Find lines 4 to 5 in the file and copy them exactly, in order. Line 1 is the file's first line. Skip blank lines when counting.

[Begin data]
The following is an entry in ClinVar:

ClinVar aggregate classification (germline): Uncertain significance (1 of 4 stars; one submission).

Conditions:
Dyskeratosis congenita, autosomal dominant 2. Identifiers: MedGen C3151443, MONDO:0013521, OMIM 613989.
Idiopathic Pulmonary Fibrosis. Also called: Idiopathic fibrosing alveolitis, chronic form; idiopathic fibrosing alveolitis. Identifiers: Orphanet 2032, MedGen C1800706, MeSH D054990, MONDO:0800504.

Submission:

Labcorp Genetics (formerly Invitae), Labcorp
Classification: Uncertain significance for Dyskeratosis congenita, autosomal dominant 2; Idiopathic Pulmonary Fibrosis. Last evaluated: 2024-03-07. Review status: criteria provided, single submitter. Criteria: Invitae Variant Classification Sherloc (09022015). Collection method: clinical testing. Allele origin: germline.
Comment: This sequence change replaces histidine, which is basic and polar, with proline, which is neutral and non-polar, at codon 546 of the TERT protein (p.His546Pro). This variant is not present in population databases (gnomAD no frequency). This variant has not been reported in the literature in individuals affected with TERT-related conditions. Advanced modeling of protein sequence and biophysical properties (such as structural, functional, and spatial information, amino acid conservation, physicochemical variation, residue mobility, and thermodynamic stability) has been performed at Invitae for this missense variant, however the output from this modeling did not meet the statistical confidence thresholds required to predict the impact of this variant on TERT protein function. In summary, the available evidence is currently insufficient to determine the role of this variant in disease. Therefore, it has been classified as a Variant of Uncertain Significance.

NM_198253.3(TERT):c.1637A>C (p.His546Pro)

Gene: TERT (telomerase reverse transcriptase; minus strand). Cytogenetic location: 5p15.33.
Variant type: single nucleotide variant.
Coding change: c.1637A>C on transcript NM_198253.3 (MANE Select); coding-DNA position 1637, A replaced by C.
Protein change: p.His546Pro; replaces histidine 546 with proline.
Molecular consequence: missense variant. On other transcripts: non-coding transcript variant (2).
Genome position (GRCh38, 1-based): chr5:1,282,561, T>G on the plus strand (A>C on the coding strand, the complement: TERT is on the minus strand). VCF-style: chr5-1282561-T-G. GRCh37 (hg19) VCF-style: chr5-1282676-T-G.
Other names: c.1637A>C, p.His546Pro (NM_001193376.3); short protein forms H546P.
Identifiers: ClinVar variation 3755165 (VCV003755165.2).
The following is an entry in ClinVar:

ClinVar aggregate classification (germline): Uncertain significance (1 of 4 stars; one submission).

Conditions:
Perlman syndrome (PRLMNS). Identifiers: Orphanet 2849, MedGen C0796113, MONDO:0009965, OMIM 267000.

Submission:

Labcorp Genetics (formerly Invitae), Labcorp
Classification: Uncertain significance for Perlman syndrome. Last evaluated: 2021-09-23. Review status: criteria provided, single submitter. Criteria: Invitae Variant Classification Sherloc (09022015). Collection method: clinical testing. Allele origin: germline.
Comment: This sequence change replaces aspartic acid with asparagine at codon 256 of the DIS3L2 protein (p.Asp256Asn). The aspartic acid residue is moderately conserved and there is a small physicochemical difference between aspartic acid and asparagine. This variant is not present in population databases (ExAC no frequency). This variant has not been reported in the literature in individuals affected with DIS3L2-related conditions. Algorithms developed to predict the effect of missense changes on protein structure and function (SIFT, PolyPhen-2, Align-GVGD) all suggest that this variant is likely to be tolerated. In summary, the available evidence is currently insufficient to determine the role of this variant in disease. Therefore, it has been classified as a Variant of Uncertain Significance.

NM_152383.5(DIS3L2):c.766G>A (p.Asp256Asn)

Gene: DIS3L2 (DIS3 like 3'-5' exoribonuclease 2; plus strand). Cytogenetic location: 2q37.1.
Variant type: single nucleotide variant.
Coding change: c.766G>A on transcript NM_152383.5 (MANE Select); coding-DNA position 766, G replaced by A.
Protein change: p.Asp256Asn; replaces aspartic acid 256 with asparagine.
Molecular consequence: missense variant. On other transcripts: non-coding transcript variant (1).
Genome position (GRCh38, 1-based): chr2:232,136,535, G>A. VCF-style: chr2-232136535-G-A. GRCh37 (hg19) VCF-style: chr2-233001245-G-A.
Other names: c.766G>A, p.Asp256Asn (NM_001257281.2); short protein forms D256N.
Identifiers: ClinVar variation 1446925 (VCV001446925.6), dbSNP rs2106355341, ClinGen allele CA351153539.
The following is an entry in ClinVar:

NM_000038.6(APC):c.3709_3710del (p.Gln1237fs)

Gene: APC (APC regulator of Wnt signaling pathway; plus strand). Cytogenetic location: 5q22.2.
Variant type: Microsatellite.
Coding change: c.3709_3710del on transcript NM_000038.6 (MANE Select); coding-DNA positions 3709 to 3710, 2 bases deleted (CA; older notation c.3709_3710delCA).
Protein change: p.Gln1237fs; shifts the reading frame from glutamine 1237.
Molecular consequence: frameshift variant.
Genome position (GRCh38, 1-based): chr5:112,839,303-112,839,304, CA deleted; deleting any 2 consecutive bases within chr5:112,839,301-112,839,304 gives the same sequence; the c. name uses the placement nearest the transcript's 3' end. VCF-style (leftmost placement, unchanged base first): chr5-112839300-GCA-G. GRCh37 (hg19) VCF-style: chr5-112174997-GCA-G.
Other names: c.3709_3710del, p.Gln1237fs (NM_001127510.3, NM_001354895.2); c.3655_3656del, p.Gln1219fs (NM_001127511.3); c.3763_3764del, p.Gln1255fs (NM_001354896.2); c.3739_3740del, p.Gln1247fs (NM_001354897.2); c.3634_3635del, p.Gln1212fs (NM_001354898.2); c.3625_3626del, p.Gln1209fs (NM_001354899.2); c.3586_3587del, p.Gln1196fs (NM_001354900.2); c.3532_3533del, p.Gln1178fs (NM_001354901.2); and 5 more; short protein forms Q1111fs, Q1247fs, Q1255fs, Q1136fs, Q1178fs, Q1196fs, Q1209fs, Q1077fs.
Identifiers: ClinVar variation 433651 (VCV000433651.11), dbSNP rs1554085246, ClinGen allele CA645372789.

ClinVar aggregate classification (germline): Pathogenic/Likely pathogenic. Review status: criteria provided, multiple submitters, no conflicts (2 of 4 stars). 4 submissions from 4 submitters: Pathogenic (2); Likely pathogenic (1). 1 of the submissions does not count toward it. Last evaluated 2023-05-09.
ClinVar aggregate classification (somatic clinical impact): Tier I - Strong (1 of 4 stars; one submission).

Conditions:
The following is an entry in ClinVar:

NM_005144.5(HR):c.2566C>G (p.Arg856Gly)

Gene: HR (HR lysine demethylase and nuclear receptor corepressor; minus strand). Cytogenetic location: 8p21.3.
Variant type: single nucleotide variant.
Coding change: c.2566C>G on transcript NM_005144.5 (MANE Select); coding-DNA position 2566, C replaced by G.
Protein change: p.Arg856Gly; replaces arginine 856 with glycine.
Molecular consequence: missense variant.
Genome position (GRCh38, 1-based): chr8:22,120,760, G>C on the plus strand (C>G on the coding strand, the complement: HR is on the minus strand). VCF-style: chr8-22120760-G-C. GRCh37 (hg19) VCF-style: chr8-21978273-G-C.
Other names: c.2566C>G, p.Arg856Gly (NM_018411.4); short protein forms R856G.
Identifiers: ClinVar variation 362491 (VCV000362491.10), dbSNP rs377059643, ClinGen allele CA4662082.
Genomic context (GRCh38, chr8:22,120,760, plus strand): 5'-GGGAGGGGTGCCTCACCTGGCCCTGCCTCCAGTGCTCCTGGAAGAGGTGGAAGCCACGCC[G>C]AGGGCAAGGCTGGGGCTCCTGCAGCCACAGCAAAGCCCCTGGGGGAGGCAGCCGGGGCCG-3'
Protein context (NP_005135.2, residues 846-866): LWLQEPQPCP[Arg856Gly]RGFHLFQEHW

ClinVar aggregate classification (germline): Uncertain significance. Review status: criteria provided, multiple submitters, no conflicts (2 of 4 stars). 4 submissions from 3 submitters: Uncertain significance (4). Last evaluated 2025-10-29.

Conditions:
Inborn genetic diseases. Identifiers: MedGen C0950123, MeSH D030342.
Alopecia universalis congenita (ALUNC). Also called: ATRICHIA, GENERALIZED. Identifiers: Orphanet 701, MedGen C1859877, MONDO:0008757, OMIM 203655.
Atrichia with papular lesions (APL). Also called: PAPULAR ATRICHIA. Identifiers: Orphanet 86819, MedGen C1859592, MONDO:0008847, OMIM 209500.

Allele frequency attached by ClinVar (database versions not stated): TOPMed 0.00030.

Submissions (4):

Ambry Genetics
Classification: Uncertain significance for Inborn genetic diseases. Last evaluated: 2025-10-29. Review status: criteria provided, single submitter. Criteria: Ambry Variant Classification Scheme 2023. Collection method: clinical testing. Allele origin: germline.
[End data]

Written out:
Dyskeratosis congenita, autosomal dominant 2. Identifiers: MedGen C3151443, MONDO:0013521, OMIM 613989.
Idiopathic Pulmonary Fibrosis. Also called: Idiopathic fibrosing alveolitis, chronic form; idiopathic fibrosing alveolitis. Identifiers: Orphanet 2032, MedGen C1800706, MeSH D054990, MONDO:0800504.